The company found that, by adopting a financial management platform driven by advanced artificial intelligence, it was able to automate those tasks, saving time and minimizing audit and compliance risk because their data collection was now completely transparent and operating in real time. The data were complete, accurate, and on-time. And, what’s more, staff who’d previously been tied up with the old processes were now able to apply their talents to higher value, growth-focused activities.

That last point is important to introducing new tools into organizations, and especially those with strong work cultures. Too often, the (unfounded) fear of being innovated out of a job by technology can hinder progress. But with artificial intelligence, the threat is in failing to adapt and adopt to the inevitable.

When tools driven by powerful innovations like artificial intelligence are applied throughout the organization rather than in a narrow band of customer and public-facing functions, the effects can be transformative, effecting change within organizations by extracting previously undiscovered trends and insights that lead to new or improved operations, services, and business models.

CIOs that harness AI’s ability to unify the back-office and front office, democratize data and apply the resulting insights throughout the organization will earn the right to become an equal partner in the C-suite, having a hand in setting and implementing a new strategic direction supported and quantified by data.

In one large tech company, the creation of a behavioral index of expense related activities helped identify geographical regions and individual departments where inefficiencies persisted. By knowing specifically what needed to change, they were able to quickly generate six-figure savings by improving a single process.

Transformations and results like these are easily replicable with other back-office enterprise resource planning (ERP) systems related to human resources, sales, inventory management, customer resource management, and other business critical functions where there is a lot of data generated, but very little of that data is correlated and analyzed bidirectionally across business disciplines.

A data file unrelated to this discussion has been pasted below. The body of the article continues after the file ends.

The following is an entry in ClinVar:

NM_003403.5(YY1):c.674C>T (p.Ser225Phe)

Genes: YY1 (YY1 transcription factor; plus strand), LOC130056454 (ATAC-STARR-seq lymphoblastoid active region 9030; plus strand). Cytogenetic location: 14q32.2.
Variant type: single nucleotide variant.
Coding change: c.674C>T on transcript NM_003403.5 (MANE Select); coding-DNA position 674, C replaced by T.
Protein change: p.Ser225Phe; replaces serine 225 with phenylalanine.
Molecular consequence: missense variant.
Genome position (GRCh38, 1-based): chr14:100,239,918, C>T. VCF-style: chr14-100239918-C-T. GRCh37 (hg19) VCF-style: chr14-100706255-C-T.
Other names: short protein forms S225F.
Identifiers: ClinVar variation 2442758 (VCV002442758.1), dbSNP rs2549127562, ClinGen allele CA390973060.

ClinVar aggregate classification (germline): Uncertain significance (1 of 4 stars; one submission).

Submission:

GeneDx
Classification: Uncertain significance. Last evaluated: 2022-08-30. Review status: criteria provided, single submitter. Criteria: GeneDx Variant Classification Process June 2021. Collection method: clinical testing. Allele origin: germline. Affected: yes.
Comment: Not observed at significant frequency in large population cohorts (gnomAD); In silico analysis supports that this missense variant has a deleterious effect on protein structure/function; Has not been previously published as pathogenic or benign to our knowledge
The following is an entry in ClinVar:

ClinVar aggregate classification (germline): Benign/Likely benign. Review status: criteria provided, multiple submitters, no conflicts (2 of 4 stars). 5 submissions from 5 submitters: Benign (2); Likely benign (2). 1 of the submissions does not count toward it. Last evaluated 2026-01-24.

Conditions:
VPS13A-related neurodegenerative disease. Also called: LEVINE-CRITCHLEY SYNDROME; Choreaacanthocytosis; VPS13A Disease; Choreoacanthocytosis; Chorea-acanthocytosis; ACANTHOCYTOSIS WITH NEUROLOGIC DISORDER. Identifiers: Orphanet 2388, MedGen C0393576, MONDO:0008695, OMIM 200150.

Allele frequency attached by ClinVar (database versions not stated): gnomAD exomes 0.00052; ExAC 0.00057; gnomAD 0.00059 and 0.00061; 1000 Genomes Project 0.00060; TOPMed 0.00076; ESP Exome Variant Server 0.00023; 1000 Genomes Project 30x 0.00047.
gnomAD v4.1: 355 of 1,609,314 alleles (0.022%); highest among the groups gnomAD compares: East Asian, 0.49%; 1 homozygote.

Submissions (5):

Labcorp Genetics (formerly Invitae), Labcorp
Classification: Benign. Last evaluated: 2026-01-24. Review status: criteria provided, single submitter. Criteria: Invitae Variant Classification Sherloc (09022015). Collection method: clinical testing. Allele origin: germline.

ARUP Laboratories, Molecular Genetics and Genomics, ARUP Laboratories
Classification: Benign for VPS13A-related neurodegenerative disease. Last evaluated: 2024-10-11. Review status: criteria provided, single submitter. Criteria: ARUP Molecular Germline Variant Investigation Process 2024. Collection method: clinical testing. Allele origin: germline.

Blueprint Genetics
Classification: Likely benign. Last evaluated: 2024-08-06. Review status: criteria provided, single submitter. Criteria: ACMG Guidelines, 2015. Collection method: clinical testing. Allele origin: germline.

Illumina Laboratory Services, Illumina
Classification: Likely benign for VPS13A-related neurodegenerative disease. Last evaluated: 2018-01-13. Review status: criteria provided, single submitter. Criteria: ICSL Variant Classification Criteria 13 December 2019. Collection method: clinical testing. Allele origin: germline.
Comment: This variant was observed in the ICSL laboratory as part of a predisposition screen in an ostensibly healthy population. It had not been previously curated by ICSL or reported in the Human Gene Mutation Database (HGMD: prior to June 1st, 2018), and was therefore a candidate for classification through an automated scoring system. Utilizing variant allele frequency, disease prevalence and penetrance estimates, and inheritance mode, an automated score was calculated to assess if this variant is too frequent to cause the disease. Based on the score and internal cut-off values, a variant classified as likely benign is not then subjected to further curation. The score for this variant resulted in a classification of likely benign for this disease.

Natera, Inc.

This is where the CIO-CTO partnership pays off. Gartner tracks twenty different ERP vendors, each operating with its own data model and, with the amount of data relegated within siloed legacy systems, there had been little opportunity for putting that data to work.

Today, AI is that opportunity, and visionary organizations, led by visionary CIOs working in tandem with the CTO, are already taking advantage of the technology to eliminate error, waste, and fraud from their back office, administrative processes while discovering new ways to generate operational efficiencies and support business growth.

Competition in 2020 and beyond means looking for ways to improve processes and efficiencies in every aspect of business. AI and data systems give CIOs the ability to catalyze data in ways that were not previously possible, apply the resulting insights in new ways, and open the door for innovation not only in products and services, but across all layers of the business, invigorating processes that have long been starved of the attention they deserve.

In order to rethink and reshape tradition, as well as to empower talented employees to achieve their potential, artificial intelligence must be the linchpin of a data-first approach for any forward-thinking, modern enterprise to close the innovation gap that persists between the front and back office.